the pen is mightier than the sword


the pen is mightier than the sword


  • the power of mass appeal is stronger than the force used against it
  • writing is more effective than forces or fighting
  • writers are more commanding than strong soldiers
  • good writers have more influence on people than forces

Example Sentences

  1. I totally believe that the pen is mightier than the sword and will continue to write about my honest opinions even if it irks a few.
  2. If our ancestors had not believed that the pen is mightier than the sword then we probably would have not been here now.
  3. This newspaper works on the belief that the pen is mightier than the sword.
  4. My mother has taught me that the pen is mightier than the sword and that I needn’t be afraid of anyone when I work on such writing pieces.
  5. You talk about the pen being mightier than the sword but then how did the goons manage to get into the journal’s office and shoot so many people in broad day light.
  6. The journalist took her last breath because of coving this issue but proved to the world that eventually it is the pen that is mightier than the sword.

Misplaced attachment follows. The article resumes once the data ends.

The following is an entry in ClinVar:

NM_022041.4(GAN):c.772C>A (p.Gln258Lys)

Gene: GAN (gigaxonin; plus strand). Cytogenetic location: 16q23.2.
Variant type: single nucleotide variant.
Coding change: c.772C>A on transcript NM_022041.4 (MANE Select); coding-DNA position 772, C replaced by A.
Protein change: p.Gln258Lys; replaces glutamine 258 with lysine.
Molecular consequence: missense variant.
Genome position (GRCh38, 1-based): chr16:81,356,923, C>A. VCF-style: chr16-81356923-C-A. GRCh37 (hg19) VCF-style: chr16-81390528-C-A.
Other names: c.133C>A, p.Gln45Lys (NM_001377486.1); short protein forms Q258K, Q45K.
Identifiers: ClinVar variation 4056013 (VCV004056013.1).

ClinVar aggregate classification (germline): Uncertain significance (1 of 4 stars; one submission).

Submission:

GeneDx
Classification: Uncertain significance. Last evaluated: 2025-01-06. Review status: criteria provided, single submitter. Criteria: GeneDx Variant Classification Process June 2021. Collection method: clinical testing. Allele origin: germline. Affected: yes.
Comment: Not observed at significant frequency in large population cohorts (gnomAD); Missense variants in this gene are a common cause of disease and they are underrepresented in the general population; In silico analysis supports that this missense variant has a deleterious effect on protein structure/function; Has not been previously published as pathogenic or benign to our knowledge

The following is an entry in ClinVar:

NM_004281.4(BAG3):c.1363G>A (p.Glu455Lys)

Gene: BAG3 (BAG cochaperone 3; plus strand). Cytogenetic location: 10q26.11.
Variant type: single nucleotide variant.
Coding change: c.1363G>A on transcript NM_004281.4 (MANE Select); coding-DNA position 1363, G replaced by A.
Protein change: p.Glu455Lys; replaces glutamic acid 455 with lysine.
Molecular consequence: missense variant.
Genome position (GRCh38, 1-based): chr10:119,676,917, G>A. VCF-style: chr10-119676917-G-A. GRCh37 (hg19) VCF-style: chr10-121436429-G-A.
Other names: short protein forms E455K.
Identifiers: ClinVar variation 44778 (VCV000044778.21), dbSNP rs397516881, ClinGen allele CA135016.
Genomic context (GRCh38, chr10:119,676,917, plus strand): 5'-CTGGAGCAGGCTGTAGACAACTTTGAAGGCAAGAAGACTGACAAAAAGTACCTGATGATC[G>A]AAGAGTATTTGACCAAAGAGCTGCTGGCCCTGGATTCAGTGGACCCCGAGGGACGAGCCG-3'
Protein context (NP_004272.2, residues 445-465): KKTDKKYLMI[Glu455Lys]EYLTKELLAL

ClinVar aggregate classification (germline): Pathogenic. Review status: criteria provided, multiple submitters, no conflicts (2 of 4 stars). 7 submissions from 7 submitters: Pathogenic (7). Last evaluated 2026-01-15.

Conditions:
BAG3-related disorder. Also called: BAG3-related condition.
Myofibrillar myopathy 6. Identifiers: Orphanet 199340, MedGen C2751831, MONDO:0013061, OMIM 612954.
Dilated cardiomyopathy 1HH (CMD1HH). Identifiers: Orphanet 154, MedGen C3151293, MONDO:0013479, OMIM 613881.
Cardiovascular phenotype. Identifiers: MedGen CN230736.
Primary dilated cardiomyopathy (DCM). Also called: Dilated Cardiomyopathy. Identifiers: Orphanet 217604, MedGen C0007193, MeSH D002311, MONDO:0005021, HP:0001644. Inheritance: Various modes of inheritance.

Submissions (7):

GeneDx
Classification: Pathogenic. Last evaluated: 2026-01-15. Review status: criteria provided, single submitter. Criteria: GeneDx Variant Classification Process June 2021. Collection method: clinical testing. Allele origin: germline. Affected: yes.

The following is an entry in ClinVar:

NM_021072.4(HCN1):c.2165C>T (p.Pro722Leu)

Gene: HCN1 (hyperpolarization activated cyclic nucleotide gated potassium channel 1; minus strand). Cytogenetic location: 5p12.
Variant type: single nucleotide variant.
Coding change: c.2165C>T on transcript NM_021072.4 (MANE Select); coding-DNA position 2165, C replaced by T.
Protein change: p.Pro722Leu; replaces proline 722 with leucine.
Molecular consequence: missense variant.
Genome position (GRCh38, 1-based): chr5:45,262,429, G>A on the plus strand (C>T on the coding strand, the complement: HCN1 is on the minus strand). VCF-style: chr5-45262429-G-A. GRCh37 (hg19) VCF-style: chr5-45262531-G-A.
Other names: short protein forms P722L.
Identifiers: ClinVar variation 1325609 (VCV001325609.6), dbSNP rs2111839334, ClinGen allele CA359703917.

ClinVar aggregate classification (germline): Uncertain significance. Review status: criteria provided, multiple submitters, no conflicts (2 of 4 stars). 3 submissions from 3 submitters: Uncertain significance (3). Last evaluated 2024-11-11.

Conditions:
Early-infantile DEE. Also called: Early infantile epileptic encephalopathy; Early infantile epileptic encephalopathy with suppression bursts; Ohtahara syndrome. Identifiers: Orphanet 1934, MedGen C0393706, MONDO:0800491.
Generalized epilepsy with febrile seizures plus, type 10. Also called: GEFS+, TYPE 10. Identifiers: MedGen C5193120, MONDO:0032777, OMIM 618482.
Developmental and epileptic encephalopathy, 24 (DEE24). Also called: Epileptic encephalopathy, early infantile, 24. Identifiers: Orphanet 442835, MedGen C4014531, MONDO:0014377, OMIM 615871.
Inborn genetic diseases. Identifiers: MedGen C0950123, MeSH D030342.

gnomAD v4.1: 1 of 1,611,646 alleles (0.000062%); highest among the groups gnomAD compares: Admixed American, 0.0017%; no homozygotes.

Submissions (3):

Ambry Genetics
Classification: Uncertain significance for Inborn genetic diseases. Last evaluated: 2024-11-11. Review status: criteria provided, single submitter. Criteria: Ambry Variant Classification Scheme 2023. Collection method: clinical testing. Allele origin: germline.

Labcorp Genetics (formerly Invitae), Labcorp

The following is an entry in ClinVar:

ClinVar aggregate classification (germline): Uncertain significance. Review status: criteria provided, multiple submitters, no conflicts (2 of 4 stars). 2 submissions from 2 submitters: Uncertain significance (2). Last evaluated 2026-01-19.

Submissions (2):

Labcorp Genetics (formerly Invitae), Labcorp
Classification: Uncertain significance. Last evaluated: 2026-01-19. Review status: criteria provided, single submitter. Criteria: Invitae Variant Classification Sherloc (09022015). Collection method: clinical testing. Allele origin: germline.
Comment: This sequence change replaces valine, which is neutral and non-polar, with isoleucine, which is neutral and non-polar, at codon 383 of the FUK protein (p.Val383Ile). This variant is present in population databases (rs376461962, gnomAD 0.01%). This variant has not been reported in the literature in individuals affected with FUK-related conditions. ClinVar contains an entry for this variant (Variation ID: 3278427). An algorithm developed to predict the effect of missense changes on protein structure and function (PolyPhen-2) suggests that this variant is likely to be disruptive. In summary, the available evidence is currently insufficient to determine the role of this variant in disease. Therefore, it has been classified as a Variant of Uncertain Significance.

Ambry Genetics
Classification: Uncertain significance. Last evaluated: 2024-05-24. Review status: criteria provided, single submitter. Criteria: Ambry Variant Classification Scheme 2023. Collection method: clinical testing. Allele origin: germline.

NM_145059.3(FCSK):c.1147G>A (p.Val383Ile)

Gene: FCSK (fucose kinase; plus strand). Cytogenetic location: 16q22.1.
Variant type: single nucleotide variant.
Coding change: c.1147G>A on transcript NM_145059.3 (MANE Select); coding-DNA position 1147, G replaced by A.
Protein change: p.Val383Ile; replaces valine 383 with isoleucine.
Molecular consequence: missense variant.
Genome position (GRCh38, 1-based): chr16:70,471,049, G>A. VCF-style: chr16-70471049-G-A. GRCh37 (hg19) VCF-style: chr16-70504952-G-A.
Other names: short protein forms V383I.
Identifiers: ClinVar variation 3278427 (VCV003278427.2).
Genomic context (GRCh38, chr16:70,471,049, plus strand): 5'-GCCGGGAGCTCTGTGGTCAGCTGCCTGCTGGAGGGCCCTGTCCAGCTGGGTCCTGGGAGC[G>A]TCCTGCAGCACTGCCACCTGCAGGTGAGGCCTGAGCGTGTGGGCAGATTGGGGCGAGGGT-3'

7. After the mass killings at the newspaper office, there is a protest which is happening in the city declaring support to the paper and proving that the pen is mightier than the sword.


At the times when revolutions were being caused by people who controlled the newspapers and the print media, it became clear that writing had immense power and could control even the popular opinions.

The English words “The pen is mightier than the sword” were first discovered in 1839 by novelist and playwright Edward Bulwer-Lytton, for his historical play Richelieu; Or the Conspiracy. The play was about Cardinal Richelieu. Richelieu, the chief minister to King Louis XIII, find out a scheme to murder him, but as a cleric he is not capable to take up weapons against his rivals. Right after the play this saying quickly obtained popularity everywhere. By the 1840s this idiomatic phrase was a common saying.

The snippet of Richelieu play where the phrase was originated:

Rich. [Lifting a pen.

True, this!
Beneath the rule of men entirely great
The pen is mightier than the sword. Behold
The arch enchanter’s wand: itself a nothing;
But taking sorcery from the master hand –
To paralyse the Cæsars and to strike
The loud earth breathless! – Take away the sword –
States can be saved without it!

[Francois takes the sword back to its place. Clock strikes.

Share your opinions1 Opinion

This idiom is attributed to Edward Bulwer-Lytton in 1839.

‒ Wwhilt November 18, 2017

What's on your mind?